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We’ve had the pleasure of talking with Marvin Washington about his work with environment design. In this article, he discusses the way he approaches the creation of a complex scene with the abundance of special lighting effects. Created with Quixel, 3ds Max and Zbrush.
My name is Marvin Washington and I’ve been a professional 3d artist for over 10 years. Most of my career I’ve been a 3d generalist working on various projects such as visualizing automotive accessories, 3d illustration, mobile apps and medical simulations. I’ve always had an interest in getting into games, a few years ago I started that journey and I’m currently a Vehicle artist at Turn 10 Studios were I help to insure the quality of the cars.
Balancing functionality and cool aesthetics can be difficult because each project will have a different balance based on the brief. Defining that balance at the very beginning of a project is key, I like to find a movie or game that’s close to the balance I need and check my design choices against that project. Not for style but for level of believability. To keep things functional and visually fresh I like to block out a shape for an object that I find visually appealing. Then focus on the construction of that shape or how to fill the shape’s volume. What materials is it made of, based on the materials, scale and form of the object what types of fasteners are used to hold it together? How are objects made of these types of materials manufactured and built? I also work in the opposite direction as well, If I see a real world object that I want to be a part of my design I’ll think about it’s real world function and how to makes the presence of the object logical. It may require something as simple as adding a decal or reworking other objects in the scene to fit into the function of the added real world object. Being honest with yourself in these choices is important you need to make the best choices in service to the design and not solely on what is easier or quicker.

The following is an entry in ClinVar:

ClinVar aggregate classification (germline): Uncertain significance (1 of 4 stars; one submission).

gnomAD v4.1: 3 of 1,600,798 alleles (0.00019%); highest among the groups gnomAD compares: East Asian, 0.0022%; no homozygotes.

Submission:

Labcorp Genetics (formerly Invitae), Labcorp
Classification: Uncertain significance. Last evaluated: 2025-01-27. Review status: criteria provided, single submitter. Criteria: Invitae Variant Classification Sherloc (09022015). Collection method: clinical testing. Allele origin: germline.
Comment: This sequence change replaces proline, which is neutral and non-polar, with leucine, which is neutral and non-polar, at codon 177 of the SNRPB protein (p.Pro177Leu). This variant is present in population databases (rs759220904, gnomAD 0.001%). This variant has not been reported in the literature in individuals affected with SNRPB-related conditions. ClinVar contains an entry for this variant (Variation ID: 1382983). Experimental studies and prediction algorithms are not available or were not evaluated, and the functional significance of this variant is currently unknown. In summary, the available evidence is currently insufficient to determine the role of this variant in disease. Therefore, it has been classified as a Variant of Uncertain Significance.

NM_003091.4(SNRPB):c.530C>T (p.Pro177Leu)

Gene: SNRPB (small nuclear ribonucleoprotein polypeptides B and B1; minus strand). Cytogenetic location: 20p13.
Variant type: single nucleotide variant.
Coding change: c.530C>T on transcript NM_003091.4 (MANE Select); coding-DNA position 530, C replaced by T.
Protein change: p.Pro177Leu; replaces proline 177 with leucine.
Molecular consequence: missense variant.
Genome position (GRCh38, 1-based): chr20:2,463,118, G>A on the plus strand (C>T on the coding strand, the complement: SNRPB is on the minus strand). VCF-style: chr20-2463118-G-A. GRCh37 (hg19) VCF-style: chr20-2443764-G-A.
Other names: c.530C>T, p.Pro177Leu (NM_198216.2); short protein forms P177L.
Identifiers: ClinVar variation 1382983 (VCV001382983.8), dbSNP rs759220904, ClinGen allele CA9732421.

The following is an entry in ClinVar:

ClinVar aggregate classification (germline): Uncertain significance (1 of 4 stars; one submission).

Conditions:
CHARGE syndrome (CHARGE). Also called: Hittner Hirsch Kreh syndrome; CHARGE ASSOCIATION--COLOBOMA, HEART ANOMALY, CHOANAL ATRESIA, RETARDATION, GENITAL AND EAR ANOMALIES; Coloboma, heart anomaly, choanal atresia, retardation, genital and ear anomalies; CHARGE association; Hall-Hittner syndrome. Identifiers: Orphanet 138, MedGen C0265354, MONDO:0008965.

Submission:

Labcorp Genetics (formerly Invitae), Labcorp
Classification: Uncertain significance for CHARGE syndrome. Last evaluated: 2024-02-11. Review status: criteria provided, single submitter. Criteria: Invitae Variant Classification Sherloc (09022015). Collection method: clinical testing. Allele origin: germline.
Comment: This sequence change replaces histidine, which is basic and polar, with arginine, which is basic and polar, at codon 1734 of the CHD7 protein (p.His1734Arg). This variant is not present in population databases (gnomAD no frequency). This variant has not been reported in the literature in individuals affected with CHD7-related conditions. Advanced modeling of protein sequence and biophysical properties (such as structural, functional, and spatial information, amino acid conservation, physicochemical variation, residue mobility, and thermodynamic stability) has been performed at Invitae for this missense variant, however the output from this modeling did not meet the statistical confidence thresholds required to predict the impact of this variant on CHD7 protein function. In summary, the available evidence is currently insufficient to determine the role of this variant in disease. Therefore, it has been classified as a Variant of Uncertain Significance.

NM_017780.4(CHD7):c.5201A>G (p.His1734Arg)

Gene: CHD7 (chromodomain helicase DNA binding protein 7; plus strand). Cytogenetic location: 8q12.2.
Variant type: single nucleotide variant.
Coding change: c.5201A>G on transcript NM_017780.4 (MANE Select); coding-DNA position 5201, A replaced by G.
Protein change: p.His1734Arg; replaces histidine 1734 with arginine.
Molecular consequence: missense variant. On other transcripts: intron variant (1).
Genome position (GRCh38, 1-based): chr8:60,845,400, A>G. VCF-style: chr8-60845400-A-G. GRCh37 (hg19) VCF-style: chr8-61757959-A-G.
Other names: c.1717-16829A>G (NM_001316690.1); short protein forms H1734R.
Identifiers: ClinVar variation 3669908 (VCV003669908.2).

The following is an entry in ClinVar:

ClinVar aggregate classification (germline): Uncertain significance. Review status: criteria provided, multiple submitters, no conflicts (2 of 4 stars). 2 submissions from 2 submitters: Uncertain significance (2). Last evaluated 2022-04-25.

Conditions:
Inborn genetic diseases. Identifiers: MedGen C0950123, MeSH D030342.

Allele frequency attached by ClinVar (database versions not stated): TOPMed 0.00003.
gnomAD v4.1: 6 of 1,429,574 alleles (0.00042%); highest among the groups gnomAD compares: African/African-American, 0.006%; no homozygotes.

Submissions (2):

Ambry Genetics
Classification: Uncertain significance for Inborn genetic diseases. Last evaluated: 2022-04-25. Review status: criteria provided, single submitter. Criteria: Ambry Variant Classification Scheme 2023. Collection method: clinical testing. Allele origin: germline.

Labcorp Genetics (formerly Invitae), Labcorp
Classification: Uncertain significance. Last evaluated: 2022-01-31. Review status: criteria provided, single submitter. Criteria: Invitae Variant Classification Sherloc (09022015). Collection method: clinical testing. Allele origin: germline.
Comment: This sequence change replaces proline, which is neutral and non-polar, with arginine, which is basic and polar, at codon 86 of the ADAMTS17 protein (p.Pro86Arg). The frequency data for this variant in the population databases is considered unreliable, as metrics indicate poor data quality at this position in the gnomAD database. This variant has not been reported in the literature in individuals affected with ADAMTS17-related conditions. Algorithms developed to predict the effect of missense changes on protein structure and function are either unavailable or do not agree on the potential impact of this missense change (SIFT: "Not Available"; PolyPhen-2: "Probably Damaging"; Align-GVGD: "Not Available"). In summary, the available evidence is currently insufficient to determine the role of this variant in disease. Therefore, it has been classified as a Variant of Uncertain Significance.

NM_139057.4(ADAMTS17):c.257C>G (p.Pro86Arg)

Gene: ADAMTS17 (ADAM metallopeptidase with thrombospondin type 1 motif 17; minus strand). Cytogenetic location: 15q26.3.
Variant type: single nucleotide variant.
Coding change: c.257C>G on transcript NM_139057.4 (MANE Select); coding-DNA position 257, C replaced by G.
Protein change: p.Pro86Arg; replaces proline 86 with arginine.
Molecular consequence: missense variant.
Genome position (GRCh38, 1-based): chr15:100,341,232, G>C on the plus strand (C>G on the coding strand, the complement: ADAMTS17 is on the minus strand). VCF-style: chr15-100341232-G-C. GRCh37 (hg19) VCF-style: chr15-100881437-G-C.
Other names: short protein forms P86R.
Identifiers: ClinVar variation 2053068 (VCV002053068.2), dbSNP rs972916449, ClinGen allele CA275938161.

I started modeling the scene as a whole, blocking in modular sections once most of the scene was blocked out I started refining the different modular sections and reusing models where possible. Most of the scene was modeled in 3ds Max. I lot of models in the scene began as splines because it was a fast way to get interesting shapes. Using splines allowed me to create interesting panels, pipes, railings and wall supports. I also used a lot of Quad Chamfer, I used Quad Chamfer as another type of modeling workflow much like sub divisional modeling. I would model a form with hard edges and use Quad Chamfer set to smoothing groups to get a smoother model yet retaining an easy to edit base mesh. There is also a fair bit of poly modeling holding everything together along with a few sub divisional models. The character was blocked out in 3ds Max then taken into Zbrush to refine the form and sculpt folds for the suit. Once I had a faceless character with a relaxed T pose I sent that back to 3ds Max. Back in max I shrank down some scene elements and poly modeled a rough back pack to start designing the tank. I also copied geo from the hands and feet to make gloves and boots. Once I finished modeling the character’s accessories I sent him back into Zbrush to create the several poses I would need for the planned images then sent the model back to max. A few items were taken into Zbrush to boolean with Dynamesh and retopologized. I would model the main object or blank model then model and merge subtractive and additive objects based on order of operation. The different models would then be exported as separate .objs. The exported .objs are imported into Zbrush were the Boolean operation take place using Dynamesh. The dynameshed models were remeshed and exported back to max. The scene was blocked out as whole but I would save out individual items to be refined in simpler scenes for faster viewport performance and renders. Those items would then be merged back into the larger scene. Since the block out models along with the scene as whole were modular in design merging items from the different scenes was really manageable. As models were refined I would reuse smaller elements from completed modular pieces to maintain a uniform look yet changing their placement in the unit as a whole to avoid too much repetition. I also would evaluate shape repetition in test renders and add variation when needed. Since most of the scene was created in max and Zbrush was only used for modeling and baking there weren’t any workflow issues using the two programs together.